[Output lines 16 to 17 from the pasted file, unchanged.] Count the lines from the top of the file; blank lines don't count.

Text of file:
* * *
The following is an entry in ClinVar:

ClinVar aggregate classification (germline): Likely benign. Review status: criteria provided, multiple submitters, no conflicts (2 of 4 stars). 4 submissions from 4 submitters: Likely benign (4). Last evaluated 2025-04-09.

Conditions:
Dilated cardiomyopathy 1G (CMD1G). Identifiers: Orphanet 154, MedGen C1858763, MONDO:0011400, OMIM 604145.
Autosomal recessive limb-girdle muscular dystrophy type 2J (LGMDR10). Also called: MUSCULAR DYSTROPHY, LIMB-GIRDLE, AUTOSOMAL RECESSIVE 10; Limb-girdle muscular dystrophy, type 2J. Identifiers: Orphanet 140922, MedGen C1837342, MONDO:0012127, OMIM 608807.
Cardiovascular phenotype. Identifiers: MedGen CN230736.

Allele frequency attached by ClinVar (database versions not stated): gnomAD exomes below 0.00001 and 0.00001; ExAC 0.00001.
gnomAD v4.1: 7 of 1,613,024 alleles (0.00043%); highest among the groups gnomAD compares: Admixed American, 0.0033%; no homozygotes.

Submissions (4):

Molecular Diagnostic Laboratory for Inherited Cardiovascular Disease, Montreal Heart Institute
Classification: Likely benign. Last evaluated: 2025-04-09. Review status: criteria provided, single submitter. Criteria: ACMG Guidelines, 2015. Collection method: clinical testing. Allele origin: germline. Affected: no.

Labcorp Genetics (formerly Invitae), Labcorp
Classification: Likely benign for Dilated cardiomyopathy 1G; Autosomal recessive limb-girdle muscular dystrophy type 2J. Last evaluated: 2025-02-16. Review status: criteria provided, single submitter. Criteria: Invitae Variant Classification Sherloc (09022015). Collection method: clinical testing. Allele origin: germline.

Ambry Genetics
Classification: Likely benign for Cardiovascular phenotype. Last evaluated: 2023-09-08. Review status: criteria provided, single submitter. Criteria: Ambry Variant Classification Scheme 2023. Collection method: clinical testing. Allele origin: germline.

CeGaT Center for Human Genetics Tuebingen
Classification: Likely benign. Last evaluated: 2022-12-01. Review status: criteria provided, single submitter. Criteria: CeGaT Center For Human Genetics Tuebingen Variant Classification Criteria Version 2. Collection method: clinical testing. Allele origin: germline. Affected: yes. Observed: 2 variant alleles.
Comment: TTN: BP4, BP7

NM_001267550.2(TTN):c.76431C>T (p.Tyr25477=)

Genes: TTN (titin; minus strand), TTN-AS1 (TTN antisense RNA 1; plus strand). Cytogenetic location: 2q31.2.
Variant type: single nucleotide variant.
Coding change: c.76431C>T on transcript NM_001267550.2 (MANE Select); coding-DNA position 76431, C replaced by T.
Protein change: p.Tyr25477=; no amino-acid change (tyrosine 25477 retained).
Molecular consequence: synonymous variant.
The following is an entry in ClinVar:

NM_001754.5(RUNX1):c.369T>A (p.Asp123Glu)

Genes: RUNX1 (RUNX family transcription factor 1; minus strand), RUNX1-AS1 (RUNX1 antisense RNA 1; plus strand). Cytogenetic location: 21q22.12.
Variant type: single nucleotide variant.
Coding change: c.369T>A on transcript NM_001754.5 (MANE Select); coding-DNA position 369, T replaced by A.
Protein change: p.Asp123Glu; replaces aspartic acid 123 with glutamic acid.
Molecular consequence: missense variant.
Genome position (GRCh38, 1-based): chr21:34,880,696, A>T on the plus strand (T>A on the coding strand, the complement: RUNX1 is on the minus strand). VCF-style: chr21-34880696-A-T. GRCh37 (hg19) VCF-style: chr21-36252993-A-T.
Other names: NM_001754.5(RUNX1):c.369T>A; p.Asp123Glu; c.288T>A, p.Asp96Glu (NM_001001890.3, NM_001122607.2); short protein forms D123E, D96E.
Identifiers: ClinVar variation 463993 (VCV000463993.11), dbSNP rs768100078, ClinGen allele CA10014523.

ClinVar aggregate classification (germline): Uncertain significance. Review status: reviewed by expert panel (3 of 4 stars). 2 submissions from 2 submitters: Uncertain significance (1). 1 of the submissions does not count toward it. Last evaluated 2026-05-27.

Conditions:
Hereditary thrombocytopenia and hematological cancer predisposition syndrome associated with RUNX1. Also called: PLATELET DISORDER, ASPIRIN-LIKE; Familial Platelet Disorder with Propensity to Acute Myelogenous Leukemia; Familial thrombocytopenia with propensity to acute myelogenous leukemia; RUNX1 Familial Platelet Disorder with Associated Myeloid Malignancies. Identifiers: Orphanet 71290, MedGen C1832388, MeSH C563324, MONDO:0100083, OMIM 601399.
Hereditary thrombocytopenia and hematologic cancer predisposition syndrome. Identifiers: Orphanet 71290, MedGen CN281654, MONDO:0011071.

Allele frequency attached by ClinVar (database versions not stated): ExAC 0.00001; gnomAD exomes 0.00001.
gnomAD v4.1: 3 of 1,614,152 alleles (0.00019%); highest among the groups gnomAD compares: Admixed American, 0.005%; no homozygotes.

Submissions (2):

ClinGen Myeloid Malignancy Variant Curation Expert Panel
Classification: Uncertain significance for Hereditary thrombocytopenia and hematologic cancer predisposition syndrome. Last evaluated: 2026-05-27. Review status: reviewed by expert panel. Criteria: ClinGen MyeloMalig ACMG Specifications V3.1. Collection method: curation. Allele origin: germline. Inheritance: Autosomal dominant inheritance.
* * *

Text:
CeGaT Center for Human Genetics Tuebingen
Classification: Likely benign. Last evaluated: 2022-12-01. Review status: criteria provided, single submitter. Criteria: CeGaT Center For Human Genetics Tuebingen Variant Classification Criteria Version 2. Collection method: clinical testing. Allele origin: germline. Affected: yes. Observed: 2 variant alleles.